Background Information: The Great Bear Rainforest Explorer
The Great Bear Rainforest is nestled between the Pacific Ocean and the Coast Mountain Range on the west coast of British Columbia. Its southern boundary is just north of Vancouver Island and its northern boundary is at the point where BC and Southeast Alaska adjoin. The Great Bear Rainforest is home to thousands of species of plants, birds and animals. In this lush rainforest stand 1000 year old cedar trees and 90 meter tall Sitka spruce trees. Rich salmon streams weave through valley bottoms that provide food for magnificent creatures such as humpbacks, orcas, eagles, wolves, black bears, grizzlies and the rare white Spirit Bear.
Coastal temperate rainforests constitute one of the most endangered forest types on the planet. They have three distinguishing features: proximity to oceans, presence of mountains, and high rainfall. Their ecology is marked by complex interactions between terrestrial, freshwater, estuarine and marine systems. Close to 60% of the world’s original coastal temperate rainforests have been destroyed by logging and development. The Great Bear Rainforest is one of the largest contiguous tracts of temperate rainforest in the world. And, it is the ONLY temperate rainforest left on earth which is fully intact, i.e., with all members of its complex ecosystem still present!
Terrestrial and marine systems in BC’s coastal rainforest zone are inextricably linked. The forest reaches out to the sea, which in turn furnishes the wind and rain necessary for maintenance of the forest. This exchange of nutrients and energy between ocean and forest creates the base for an extremely complex food chain, and one that is rich enough to support a huge number of migratory and resident species.
Wild salmon are the most important keystone species for coastal rainforest ecosystems and grizzly, black and spirit bears depend on healthy salmon runs for their survival. Wild salmon are an important food source for a wide array of other wildlife and organisms as well. Even the trees of ancient temperate rainforests on the coast utilize salmon – bears and other wildlife drag carcasses of spawned out salmon into the forest, which facilitates a nitrogen transfer into the forest soil and ultimately into the towering trees.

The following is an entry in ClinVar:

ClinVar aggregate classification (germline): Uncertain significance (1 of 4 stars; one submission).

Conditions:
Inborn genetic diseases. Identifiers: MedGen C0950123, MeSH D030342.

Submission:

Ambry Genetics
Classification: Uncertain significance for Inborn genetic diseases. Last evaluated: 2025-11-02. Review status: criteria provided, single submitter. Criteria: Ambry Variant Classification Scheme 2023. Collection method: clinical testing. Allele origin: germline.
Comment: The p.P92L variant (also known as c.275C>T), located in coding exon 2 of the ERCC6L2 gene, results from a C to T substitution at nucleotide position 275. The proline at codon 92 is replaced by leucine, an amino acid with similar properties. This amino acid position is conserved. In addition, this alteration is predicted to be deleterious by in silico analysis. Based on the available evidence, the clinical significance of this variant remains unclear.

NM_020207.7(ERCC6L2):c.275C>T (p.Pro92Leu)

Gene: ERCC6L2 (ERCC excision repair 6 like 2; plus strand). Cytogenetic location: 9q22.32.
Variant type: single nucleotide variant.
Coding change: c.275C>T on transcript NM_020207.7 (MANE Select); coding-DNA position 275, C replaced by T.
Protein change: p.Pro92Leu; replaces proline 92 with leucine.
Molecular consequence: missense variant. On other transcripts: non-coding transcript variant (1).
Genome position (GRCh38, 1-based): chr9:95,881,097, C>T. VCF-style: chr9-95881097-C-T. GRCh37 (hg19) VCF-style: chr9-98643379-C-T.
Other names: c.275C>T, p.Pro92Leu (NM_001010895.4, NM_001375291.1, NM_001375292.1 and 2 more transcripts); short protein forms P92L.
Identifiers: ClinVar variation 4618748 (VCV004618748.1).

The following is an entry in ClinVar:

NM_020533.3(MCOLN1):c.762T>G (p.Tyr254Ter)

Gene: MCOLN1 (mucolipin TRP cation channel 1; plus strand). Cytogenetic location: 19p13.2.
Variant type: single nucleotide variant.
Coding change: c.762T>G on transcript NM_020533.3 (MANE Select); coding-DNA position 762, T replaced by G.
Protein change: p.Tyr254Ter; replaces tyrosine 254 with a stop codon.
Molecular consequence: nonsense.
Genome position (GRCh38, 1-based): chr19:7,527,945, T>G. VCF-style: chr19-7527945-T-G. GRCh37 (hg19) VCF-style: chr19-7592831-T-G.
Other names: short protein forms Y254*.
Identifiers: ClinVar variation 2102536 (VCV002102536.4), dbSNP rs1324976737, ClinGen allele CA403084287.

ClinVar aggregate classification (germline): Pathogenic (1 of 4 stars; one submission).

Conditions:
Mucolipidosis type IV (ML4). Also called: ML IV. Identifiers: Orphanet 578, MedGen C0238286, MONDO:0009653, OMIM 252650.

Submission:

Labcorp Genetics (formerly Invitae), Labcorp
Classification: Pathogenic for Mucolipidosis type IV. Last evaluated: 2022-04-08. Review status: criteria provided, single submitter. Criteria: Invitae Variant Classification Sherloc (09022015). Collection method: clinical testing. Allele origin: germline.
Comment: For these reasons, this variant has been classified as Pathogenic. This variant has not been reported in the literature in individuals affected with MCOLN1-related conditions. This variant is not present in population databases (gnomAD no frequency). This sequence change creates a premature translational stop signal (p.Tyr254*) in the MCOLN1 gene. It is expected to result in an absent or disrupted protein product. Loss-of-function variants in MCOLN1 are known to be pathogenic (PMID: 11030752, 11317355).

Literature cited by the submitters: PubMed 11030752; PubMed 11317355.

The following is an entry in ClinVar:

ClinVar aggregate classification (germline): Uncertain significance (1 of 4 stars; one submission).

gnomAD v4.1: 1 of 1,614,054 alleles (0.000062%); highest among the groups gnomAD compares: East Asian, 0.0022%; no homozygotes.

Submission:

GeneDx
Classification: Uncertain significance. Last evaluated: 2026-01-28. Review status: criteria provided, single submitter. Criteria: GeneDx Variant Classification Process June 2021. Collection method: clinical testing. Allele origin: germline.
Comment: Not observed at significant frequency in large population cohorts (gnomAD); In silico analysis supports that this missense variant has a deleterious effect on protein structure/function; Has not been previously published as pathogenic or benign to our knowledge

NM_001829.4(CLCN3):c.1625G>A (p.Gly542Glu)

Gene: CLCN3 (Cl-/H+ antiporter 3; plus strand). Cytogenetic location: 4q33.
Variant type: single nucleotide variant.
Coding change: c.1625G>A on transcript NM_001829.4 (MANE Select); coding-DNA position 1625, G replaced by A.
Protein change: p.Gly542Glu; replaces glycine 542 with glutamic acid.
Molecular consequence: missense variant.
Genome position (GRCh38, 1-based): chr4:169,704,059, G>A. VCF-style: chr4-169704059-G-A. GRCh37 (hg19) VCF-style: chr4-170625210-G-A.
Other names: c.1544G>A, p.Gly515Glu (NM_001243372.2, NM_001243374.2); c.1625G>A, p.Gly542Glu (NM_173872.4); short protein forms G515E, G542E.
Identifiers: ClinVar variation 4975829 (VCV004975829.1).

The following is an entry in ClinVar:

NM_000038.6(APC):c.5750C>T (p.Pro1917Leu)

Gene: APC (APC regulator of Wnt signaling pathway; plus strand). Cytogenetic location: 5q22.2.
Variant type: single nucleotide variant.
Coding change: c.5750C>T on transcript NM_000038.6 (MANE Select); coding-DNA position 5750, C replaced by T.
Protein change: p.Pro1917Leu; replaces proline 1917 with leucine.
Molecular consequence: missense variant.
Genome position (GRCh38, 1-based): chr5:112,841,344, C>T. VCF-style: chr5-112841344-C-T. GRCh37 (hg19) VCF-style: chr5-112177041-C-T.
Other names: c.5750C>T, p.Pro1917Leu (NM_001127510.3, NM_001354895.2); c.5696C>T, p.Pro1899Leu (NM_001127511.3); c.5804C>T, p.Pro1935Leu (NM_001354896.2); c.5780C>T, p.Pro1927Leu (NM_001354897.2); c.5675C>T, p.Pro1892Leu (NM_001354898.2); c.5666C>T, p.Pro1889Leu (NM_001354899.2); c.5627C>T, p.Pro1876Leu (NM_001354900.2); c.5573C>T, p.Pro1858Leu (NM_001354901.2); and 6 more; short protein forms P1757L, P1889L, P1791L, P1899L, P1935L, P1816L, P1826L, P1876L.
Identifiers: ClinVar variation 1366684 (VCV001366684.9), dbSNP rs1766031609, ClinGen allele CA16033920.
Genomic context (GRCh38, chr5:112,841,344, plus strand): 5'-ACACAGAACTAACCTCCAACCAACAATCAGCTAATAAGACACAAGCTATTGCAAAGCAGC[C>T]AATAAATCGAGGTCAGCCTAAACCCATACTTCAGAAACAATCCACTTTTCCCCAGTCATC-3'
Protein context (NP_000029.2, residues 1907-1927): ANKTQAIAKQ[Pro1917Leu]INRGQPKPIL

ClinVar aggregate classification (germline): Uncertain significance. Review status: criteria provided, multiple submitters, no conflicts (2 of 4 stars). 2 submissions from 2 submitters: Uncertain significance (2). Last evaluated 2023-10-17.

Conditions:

The fight to save the Great Bear Rainforest has been a long battle. In 2006 the government of BC made a promise to protect one third of BC’s globally unique Great Bear Rainforest and to develop the foundation for a local conservation-based economy. In 2009 this promise was fulfilled, but still it left a full 70% of the region totally unprotected from industrial logging, mining, and other resource extraction proposals and projects. In 2016, the Great Bear Rainforest Agreement ushered in a new era of forest management, with a priority to protect its ecological and cultural integrity. However, it hasn’t been fully implemented or regulated and in 2020 we still see road building for resource extraction. Fortunately the trophy hunting of grizzly bears was stopped in late 2018 but the fight continues to stop the sanctioned hunt of other large carnivores such as bears and wolves. Tanker traffic in our waterways transporting both liquified natural gas and diluted bitmen, open net cage salmon farms, seismic testing for oil and gas reserves and unsustainable fishing practices remain some of the immediate threats to the marine environment. Tankers carrying LNG are set to be travelling through the heart of the Great Bear and through the very waters where humpback and fin whales congregate. Environmentalists and concerned citizens will keep up the fight to ensure the essence of the Great Bear Rainforest is preserved.
Scientists and conservationists on the regional, national, and international level continue to promote the value of saving the last intact and fully functioning coastal temperate rainforest. Saving the majority of the Great Bear Rainforest has not only safeguarded the stunning biological diversity of the region but has also helped (through the absorption of huge quantities of carbon for photosynthesis) offset the effects of the carbon-releasing activities of mankind, thus slowing the process of global warming.
The Spirit Bear
The Great Bear Rainforest is the home of the rare and almost mythical Spirit Bear – a white-phased form of the American Black Bear. The subspecies of Black Bear found within the Great Bear Rainforest is Ursus americana kermodei – the Kermode Bear. All the black bears in the Great Bear Rainforest (of any coat colour) are Kermode Bears. But not all Kermodes are white – only the rare Spirit Bear possesses the white coat.
Spirit Bears are not albinos. The white coat colour is caused by a recessive gene and only those bears with two copies of the gene (one inherited from the mother and one inherited from the father) have white coats. Bears that possess one copy of the recessive white coat gene and one copy of the gene for a “normal” coat have typical black coats and are carriers of the trait. The white coat colour of Spirit Bears can theoretically be found in Black Bears anywhere, but they are exceptionally rare in all parts of the Black Bears’ range. The one exception is on a small portion of the British Columbia coast, where, for reasons that are only poorly understood, between 10 and 20 per cent of the bears are white!
After years of exploring and touring the Great Bear Rainforest, Ocean Light II Adventures has found regions where Spirit Bears can be seen relatively reliably. Seeing, and possibly photographing, these exceptionally rare bears is a joy only very few people on planet earth will ever know. It can truly be listed as a “once in a lifetime” experience!